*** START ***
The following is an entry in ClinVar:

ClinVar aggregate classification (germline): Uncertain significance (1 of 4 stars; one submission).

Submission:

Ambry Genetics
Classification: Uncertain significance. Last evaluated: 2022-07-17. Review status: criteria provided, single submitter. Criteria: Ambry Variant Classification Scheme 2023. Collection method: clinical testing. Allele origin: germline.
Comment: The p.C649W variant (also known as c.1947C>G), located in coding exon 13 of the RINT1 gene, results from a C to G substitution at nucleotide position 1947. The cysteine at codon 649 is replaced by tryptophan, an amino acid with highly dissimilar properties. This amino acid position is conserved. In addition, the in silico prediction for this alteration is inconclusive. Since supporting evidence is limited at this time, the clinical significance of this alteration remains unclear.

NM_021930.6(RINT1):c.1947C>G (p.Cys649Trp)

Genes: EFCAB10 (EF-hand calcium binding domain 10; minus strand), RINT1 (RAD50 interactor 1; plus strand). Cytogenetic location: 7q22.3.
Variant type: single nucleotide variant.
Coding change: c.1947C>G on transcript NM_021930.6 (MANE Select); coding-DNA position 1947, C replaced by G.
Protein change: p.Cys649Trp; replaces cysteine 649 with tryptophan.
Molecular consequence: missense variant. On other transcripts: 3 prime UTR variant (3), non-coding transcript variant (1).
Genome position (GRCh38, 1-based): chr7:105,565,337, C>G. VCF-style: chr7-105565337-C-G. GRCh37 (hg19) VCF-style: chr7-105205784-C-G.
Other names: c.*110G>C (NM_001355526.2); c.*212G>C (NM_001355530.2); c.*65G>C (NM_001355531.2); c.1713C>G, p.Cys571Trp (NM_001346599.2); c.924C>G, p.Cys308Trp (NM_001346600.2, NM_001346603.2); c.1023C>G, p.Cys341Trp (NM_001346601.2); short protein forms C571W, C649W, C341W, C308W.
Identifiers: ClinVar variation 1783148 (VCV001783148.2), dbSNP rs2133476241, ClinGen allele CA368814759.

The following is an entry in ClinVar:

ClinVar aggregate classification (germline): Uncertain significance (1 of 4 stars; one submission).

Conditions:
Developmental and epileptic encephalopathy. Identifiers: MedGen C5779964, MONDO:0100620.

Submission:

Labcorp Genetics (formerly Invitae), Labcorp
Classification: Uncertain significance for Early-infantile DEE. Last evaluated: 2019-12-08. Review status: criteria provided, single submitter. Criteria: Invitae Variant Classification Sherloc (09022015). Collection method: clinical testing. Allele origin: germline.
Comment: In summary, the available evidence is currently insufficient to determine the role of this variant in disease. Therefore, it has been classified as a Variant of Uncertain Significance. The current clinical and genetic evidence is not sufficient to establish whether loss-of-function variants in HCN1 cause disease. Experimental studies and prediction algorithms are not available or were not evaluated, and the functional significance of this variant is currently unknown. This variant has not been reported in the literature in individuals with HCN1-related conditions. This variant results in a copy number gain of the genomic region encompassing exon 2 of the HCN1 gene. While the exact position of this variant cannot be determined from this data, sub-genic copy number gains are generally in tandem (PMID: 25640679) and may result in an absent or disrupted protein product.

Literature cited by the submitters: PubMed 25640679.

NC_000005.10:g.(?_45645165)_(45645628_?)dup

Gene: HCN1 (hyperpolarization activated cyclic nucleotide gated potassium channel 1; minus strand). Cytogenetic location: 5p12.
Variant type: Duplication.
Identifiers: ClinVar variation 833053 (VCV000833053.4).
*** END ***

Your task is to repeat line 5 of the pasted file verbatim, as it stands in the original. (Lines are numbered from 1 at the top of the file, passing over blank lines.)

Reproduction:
Classification: Uncertain significance. Last evaluated: 2022-07-17. Review status: criteria provided, single submitter. Criteria: Ambry Variant Classification Scheme 2023. Collection method: clinical testing. Allele origin: germline.